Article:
Maria and Me: A Father, A Daughter (and Autism)
Maria and Me is a short illustrated scrapbook capturing a father’s trip with his 12-year-old autistic daughter on a beach vacation. The content is slight in terms of events, but the significance comes in attempting to build understanding about how it feels to take care of a child with autism.
The upscale hardcover packaging and simple images make this a lovely gift for anyone interested in learning more about the condition as it affects day-to-day life, particularly since it doesn’t demand much involvement from the reader. Personally, I’d hoped for more depth and insight. Although the book is supposedly a trip diary and much of the content is about Miguel Gallardo’s thoughts and observations, I feel as though I know almost as much about the Germans populating the resort they’re visiting as I do about Maria.
I suspect that’s part of the point, to make the case that although we can’t understand her, we can not be afraid to observe her. Gallardo’s strongest moment in the book for me was a small set of expressions titled “faces I don’t like to see when people look at Maria”, including shock and embarrassment. That was a moment when I felt like he was being honest about a real emotion, while much of the rest of the book is more superficial.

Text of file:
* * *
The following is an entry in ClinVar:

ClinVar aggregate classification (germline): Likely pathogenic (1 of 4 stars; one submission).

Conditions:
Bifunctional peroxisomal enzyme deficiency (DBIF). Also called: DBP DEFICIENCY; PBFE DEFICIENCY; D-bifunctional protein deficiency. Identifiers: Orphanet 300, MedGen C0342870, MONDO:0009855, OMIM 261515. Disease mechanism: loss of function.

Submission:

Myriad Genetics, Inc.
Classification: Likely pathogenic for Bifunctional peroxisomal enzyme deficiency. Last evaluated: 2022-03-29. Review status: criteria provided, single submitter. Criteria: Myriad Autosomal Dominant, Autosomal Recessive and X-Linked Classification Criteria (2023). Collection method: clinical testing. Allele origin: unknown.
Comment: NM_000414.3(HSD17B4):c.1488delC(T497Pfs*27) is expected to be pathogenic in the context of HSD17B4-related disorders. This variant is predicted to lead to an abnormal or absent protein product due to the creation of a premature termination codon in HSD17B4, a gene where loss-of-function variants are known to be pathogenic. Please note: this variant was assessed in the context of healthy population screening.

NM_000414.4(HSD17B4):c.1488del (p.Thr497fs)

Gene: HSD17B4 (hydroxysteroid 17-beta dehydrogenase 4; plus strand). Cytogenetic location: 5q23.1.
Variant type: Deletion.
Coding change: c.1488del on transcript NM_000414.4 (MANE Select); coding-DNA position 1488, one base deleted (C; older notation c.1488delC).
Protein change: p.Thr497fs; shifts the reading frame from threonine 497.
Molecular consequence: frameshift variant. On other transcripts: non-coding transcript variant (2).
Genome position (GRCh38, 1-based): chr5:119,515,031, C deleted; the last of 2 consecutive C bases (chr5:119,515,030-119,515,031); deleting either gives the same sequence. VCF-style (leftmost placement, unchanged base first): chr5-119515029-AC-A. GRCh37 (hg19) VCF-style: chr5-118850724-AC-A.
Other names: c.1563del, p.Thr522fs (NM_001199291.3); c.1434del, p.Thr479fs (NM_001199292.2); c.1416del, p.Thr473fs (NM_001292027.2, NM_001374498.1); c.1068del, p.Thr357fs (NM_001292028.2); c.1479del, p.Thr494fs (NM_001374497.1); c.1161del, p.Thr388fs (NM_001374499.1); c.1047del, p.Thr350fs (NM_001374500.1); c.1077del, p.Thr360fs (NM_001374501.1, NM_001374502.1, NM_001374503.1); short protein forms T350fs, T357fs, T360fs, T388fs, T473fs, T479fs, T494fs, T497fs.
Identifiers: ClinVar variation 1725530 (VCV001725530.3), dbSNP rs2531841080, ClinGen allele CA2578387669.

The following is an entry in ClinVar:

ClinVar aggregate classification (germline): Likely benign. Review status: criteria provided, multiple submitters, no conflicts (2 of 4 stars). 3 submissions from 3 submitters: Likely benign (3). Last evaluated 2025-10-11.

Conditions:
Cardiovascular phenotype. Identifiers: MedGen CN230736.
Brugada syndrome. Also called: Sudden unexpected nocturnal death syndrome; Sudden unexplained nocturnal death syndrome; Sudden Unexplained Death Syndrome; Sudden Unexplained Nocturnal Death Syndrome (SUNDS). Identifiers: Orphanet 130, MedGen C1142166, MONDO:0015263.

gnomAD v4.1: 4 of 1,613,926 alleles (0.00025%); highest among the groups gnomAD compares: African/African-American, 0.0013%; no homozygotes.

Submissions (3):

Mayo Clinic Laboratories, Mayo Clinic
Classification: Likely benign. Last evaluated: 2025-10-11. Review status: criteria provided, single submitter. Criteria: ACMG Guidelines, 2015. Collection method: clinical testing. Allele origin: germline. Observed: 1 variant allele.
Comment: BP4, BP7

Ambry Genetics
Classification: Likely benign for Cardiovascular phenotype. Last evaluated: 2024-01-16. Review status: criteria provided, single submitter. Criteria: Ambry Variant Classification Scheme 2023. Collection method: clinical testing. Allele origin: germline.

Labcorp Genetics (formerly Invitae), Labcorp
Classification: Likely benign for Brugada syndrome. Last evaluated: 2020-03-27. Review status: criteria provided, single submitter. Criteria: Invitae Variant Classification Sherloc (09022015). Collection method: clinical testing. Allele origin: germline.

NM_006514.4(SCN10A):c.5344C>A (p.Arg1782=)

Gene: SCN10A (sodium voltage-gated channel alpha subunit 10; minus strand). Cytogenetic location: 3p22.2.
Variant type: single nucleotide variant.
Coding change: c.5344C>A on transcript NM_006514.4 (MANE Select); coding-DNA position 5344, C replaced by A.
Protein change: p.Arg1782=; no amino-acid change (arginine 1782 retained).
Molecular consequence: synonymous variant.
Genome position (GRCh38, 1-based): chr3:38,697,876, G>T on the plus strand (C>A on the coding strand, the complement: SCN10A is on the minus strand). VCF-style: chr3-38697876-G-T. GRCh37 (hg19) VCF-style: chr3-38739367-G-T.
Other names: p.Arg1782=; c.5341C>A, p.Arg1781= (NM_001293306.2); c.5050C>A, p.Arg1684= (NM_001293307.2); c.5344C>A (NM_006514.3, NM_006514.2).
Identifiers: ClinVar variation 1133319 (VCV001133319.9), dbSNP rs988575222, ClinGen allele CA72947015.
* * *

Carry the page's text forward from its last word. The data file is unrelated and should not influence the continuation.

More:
A short epilogue explains that using clear images is helpful in teaching children with autism, placing this book into that context because Gallardo “is used to communicating visually” with Maria. I wish there had been a greater reliance on art; many of the pages have little more than a doodled cartoon, with little sense of setting.
Much of the same information is in this animated video, also made by Miguel Gallardo about Maria, which I enjoyed more.
(The publisher provided a review copy.)